THE PUBLIC sector is struggling to provide the same remuneration and career progression as other organisations, making it increasingly difficult to compete for staff.
The recent IPPA Queensland Annual Public Sector Conference outlined the main challenges facing the public sector and the type of talent and staff that will be required to create a more modern, efficient and effective public service.
CEO of the IPAA Peter Rumph said that the main message coming through at the conference was that people working in the public sector can no longer operate in a vacuum, and can no longer rely on traditional methods of developing policies.
“Proper and effective policy needs community input as well as a broad understanding of the needs of the private sector and a deep engagement with universities and other academic institutions,” said Rumph.
Rumph also believes the future public servant will be well educated, will have spent time working in the private sector and will be a “nimble thinker” who is capable of implementing complex public policy decisions and agile enough to adapt those processes to cope with unforeseen influences.
“You only need to look at the impact of the current financial crisis and how it affects every aspect of public policy to see the true need for such qualities,” said Rumph.
Naomi Puchala, who is completing a PhD in graduate attraction and retention, spoke about the battle for graduates in the Queensland public sector. She said that while the sector has many benefits to offer, it can struggle to provide the same remuneration and career progression as other organisations.
“Attraction is a challenge for the sector – as it is for every organisation. Talented staff are in high demand, particularly in areas where there are skills shortages,” said Puchala.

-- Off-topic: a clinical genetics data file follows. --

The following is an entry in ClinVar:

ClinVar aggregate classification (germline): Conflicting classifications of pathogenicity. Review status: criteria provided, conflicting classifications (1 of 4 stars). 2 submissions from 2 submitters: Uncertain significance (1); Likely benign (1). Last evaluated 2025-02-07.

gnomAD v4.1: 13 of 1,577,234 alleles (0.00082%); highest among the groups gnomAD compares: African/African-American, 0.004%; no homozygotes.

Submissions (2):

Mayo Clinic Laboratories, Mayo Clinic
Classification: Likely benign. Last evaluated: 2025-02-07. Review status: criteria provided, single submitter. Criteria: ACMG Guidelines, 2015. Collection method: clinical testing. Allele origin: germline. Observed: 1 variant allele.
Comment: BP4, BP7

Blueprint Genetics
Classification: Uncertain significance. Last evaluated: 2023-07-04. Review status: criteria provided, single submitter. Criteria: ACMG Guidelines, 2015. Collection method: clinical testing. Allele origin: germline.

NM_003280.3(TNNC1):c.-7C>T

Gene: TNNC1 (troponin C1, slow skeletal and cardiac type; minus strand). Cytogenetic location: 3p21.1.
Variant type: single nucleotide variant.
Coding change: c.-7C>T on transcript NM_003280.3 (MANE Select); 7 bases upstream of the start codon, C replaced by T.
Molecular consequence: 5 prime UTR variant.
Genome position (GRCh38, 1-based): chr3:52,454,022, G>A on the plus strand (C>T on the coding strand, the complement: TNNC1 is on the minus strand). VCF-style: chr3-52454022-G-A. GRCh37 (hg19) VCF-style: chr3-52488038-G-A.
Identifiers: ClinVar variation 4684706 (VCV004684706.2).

“Whilst the public sector has many things to offer – including flexibility, mobility, family friendly policies, and an opportunity to make a difference –it can’t always compete equally on the remuneration front,” she said.
Puchala said other challenges facing the sector are recruiting people who have a genuine desire for the public good and want their work contributions to make a real difference. However with regard to staff retention, she said the public sector could find it a challenge to offer career progression. “This is true particularly in regional areas – and government priorities can change depending upon community focus.”
Rumph believes people are the public sector’s greatest asset and, therefore, can have a huge impact on efficiency and effective service delivery. “It is through people that changes are made to how the sector runs and the services that it offers in order to make it more efficient and effective,”he said.
“Of particular importance are people’s new ideas and innovations with regard to policies, processes and services– which can positively shape how the sector interacts with, and delivers to, the community.”